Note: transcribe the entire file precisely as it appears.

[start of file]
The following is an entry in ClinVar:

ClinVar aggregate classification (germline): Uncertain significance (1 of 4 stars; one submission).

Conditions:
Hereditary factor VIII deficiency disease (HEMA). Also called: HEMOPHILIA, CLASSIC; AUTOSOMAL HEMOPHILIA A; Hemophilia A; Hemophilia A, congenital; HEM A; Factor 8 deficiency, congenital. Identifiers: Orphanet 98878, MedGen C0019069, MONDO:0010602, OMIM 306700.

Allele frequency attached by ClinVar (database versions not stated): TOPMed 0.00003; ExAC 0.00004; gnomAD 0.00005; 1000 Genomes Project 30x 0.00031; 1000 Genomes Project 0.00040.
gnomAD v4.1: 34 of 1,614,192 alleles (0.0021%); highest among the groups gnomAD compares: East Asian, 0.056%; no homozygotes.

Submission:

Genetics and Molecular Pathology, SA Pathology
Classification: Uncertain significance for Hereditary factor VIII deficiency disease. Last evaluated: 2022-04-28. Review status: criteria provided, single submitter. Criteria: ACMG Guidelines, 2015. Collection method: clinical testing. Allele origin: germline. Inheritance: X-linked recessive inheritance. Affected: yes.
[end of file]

The following is an entry in ClinVar:

ClinVar aggregate classification (germline): Uncertain significance (1 of 4 stars; one submission).

Conditions:
Hereditary factor VIII deficiency disease (HEMA). Also called: HEMOPHILIA, CLASSIC; AUTOSOMAL HEMOPHILIA A; Hemophilia A; Hemophilia A, congenital; HEM A; Factor 8 deficiency, congenital. Identifiers: Orphanet 98878, MedGen C0019069, MONDO:0010602, OMIM 306700.

Allele frequency attached by ClinVar (database versions not stated): TOPMed 0.00003; ExAC 0.00004; gnomAD 0.00005; 1000 Genomes Project 30x 0.00031; 1000 Genomes Project 0.00040.
gnomAD v4.1: 34 of 1,614,192 alleles (0.0021%); highest among the groups gnomAD compares: East Asian, 0.056%; no homozygotes.

Submission:

Genetics and Molecular Pathology, SA Pathology
Classification: Uncertain significance for Hereditary factor VIII deficiency disease. Last evaluated: 2022-04-28. Review status: criteria provided, single submitter. Criteria: ACMG Guidelines, 2015. Collection method: clinical testing. Allele origin: germline. Inheritance: X-linked recessive inheritance. Affected: yes.